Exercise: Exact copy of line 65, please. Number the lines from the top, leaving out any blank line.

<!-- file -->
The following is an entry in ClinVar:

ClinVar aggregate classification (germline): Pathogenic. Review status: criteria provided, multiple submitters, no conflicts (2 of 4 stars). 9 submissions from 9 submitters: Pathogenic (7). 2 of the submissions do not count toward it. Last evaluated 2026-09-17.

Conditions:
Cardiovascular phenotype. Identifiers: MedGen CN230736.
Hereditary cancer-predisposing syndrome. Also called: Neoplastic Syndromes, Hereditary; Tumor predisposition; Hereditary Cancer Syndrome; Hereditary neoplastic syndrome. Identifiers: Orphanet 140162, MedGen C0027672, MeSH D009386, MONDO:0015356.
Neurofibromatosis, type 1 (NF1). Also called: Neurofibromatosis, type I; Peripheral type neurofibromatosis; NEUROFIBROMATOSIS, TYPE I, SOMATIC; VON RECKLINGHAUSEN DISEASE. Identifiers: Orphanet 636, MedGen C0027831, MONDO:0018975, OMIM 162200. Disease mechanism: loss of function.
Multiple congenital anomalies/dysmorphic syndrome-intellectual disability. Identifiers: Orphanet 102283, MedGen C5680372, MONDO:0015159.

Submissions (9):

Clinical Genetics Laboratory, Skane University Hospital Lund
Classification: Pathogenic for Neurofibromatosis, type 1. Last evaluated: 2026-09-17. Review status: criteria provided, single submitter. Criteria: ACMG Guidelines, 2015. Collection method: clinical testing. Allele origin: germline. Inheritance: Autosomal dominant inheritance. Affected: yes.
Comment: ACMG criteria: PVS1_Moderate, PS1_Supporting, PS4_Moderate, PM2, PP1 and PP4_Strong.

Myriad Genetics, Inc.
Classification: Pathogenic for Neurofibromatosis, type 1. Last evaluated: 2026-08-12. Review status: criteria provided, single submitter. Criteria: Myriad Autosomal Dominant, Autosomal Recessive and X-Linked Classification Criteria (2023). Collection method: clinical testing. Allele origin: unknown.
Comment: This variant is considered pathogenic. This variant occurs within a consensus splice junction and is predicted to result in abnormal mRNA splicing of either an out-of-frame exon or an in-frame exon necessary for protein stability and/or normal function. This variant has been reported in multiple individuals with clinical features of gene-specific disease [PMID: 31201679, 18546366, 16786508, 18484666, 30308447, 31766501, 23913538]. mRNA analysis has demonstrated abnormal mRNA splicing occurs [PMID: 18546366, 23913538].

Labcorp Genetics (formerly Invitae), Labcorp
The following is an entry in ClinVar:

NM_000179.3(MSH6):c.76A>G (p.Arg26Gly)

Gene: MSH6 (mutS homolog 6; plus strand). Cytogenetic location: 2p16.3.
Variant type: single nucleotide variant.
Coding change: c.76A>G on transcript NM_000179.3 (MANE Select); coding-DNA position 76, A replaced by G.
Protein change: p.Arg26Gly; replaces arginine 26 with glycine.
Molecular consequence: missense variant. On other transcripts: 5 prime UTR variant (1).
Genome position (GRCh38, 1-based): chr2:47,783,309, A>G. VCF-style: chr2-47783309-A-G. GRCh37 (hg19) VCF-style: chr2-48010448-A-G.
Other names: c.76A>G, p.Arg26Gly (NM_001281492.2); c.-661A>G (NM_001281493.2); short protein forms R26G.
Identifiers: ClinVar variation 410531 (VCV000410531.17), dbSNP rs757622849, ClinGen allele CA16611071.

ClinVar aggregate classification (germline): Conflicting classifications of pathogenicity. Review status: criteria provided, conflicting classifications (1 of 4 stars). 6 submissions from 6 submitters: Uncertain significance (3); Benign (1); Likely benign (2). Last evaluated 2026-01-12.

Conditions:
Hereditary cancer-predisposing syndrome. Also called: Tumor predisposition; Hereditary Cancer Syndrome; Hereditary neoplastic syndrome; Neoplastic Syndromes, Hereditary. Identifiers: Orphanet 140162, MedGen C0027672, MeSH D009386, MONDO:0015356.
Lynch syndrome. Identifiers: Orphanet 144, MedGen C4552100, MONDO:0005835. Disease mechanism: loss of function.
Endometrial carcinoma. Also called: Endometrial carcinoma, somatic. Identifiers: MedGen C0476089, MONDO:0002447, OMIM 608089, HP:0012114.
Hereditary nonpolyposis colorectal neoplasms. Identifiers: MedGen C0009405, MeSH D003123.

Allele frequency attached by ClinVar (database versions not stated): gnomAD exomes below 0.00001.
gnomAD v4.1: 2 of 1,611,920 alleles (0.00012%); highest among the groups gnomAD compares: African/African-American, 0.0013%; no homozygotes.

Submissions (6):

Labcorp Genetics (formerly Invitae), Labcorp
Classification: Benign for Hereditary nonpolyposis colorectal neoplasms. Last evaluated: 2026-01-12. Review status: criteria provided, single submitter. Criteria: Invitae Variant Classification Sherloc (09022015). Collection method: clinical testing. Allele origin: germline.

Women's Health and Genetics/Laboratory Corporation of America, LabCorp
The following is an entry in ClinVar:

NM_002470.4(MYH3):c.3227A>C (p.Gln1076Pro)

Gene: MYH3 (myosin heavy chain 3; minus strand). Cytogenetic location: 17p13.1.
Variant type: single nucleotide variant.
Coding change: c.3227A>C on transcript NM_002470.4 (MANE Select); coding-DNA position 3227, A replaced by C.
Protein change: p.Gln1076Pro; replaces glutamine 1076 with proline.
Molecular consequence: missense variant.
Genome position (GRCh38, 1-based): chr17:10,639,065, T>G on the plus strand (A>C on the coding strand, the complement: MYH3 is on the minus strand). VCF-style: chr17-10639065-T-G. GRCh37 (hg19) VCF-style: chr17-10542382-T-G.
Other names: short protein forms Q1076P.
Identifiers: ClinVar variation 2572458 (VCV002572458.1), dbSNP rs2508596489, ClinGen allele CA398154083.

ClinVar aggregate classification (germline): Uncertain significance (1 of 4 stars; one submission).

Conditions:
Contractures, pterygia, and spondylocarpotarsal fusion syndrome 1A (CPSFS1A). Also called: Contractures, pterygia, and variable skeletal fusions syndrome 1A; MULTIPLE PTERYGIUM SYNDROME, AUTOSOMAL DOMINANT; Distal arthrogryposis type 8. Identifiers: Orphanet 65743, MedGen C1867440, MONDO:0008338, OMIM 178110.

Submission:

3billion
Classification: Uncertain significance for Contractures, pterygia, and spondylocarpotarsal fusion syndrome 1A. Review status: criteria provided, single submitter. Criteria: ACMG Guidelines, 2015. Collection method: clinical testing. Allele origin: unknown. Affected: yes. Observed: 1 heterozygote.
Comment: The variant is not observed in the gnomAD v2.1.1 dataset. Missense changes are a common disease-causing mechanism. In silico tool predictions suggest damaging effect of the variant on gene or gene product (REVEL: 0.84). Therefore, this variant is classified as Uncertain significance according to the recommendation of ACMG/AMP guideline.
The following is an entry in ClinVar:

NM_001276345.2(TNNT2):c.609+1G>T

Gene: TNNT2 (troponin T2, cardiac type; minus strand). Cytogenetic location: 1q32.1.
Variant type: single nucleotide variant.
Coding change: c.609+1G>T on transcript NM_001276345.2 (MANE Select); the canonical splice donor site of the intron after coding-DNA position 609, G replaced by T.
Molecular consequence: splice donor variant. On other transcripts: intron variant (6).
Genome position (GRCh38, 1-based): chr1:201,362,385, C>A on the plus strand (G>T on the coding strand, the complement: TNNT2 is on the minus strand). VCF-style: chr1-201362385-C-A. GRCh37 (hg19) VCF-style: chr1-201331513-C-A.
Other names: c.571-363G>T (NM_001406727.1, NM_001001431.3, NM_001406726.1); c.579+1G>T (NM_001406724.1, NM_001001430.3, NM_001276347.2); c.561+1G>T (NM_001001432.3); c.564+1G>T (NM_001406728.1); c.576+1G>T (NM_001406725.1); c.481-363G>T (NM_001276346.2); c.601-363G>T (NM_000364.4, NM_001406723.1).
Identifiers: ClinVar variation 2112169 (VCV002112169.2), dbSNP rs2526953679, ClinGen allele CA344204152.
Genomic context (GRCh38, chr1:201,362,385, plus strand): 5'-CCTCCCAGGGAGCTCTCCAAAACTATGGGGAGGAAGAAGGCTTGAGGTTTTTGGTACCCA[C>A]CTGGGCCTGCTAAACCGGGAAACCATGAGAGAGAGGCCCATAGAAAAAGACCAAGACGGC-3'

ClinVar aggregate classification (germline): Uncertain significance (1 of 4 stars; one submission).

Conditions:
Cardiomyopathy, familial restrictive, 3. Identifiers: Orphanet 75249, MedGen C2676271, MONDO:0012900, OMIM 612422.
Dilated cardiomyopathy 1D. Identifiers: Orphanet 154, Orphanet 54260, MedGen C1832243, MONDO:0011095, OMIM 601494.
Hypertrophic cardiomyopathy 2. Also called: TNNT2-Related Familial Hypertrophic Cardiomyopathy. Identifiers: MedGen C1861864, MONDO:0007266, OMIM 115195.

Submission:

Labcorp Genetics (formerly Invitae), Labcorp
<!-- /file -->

ClinVar aggregate classification (germline): Uncertain significance (1 of 4 stars; one submission).